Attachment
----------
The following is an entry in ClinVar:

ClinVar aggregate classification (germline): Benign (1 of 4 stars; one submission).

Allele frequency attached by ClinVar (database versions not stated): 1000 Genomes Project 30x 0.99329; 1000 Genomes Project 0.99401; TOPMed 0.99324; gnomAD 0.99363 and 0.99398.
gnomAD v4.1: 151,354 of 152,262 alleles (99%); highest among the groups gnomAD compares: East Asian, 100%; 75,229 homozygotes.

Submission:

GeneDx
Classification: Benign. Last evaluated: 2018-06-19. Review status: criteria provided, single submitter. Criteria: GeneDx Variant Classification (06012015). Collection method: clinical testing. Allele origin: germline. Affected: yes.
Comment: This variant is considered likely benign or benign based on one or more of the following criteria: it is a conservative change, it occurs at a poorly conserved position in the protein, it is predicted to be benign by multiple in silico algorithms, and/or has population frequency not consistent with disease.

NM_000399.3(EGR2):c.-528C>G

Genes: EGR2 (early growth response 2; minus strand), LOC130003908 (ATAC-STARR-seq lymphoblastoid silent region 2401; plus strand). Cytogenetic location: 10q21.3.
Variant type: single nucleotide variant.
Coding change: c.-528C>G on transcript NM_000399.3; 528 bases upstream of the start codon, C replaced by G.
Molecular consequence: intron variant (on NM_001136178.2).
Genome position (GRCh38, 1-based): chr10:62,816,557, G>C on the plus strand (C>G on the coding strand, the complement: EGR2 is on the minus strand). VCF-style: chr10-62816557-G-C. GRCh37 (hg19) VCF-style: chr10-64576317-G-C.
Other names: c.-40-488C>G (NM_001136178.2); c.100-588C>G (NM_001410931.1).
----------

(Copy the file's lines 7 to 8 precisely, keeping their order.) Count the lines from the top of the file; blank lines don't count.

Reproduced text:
Classification: Benign. Last evaluated: 2018-06-19. Review status: criteria provided, single submitter. Criteria: GeneDx Variant Classification (06012015). Collection method: clinical testing. Allele origin: germline. Affected: yes.
Comment: This variant is considered likely benign or benign based on one or more of the following criteria: it is a conservative change, it occurs at a poorly conserved position in the protein, it is predicted to be benign by multiple in silico algorithms, and/or has population frequency not consistent with disease.